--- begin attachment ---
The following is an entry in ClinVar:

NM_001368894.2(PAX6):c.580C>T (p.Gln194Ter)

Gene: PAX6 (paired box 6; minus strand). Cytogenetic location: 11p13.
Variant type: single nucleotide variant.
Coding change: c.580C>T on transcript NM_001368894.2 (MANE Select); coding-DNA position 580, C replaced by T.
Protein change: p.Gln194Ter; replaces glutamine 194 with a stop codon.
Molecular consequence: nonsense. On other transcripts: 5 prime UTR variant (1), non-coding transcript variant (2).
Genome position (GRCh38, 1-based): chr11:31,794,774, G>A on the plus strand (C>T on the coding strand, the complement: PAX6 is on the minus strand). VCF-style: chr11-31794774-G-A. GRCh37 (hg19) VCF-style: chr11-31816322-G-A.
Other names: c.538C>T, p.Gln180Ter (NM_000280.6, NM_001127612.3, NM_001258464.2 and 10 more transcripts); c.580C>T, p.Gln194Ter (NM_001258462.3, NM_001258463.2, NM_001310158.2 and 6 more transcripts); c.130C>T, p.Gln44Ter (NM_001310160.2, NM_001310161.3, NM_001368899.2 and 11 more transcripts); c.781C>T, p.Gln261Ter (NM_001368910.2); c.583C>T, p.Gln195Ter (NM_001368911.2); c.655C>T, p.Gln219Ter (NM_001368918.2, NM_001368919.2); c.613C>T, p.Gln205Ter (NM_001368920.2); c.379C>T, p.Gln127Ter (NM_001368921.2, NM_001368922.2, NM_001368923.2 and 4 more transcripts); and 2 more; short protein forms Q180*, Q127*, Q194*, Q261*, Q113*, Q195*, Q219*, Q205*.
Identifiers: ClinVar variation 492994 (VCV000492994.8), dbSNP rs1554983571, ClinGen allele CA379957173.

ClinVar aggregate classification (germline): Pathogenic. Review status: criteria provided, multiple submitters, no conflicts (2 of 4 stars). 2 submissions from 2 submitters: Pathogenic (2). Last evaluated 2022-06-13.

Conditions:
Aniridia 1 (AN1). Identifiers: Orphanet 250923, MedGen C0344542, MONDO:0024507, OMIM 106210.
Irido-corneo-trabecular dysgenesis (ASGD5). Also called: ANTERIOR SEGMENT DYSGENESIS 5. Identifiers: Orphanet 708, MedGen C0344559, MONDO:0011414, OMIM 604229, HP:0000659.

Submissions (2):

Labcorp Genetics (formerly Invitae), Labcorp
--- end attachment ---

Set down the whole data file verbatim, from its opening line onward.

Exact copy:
The following is an entry in ClinVar:

NM_001368894.2(PAX6):c.580C>T (p.Gln194Ter)

Gene: PAX6 (paired box 6; minus strand). Cytogenetic location: 11p13.
Variant type: single nucleotide variant.
Coding change: c.580C>T on transcript NM_001368894.2 (MANE Select); coding-DNA position 580, C replaced by T.
Protein change: p.Gln194Ter; replaces glutamine 194 with a stop codon.
Molecular consequence: nonsense. On other transcripts: 5 prime UTR variant (1), non-coding transcript variant (2).
Genome position (GRCh38, 1-based): chr11:31,794,774, G>A on the plus strand (C>T on the coding strand, the complement: PAX6 is on the minus strand). VCF-style: chr11-31794774-G-A. GRCh37 (hg19) VCF-style: chr11-31816322-G-A.
Other names: c.538C>T, p.Gln180Ter (NM_000280.6, NM_001127612.3, NM_001258464.2 and 10 more transcripts); c.580C>T, p.Gln194Ter (NM_001258462.3, NM_001258463.2, NM_001310158.2 and 6 more transcripts); c.130C>T, p.Gln44Ter (NM_001310160.2, NM_001310161.3, NM_001368899.2 and 11 more transcripts); c.781C>T, p.Gln261Ter (NM_001368910.2); c.583C>T, p.Gln195Ter (NM_001368911.2); c.655C>T, p.Gln219Ter (NM_001368918.2, NM_001368919.2); c.613C>T, p.Gln205Ter (NM_001368920.2); c.379C>T, p.Gln127Ter (NM_001368921.2, NM_001368922.2, NM_001368923.2 and 4 more transcripts); and 2 more; short protein forms Q180*, Q127*, Q194*, Q261*, Q113*, Q195*, Q219*, Q205*.
Identifiers: ClinVar variation 492994 (VCV000492994.8), dbSNP rs1554983571, ClinGen allele CA379957173.

ClinVar aggregate classification (germline): Pathogenic. Review status: criteria provided, multiple submitters, no conflicts (2 of 4 stars). 2 submissions from 2 submitters: Pathogenic (2). Last evaluated 2022-06-13.

Conditions:
Aniridia 1 (AN1). Identifiers: Orphanet 250923, MedGen C0344542, MONDO:0024507, OMIM 106210.
Irido-corneo-trabecular dysgenesis (ASGD5). Also called: ANTERIOR SEGMENT DYSGENESIS 5. Identifiers: Orphanet 708, MedGen C0344559, MONDO:0011414, OMIM 604229, HP:0000659.

Submissions (2):

Labcorp Genetics (formerly Invitae), Labcorp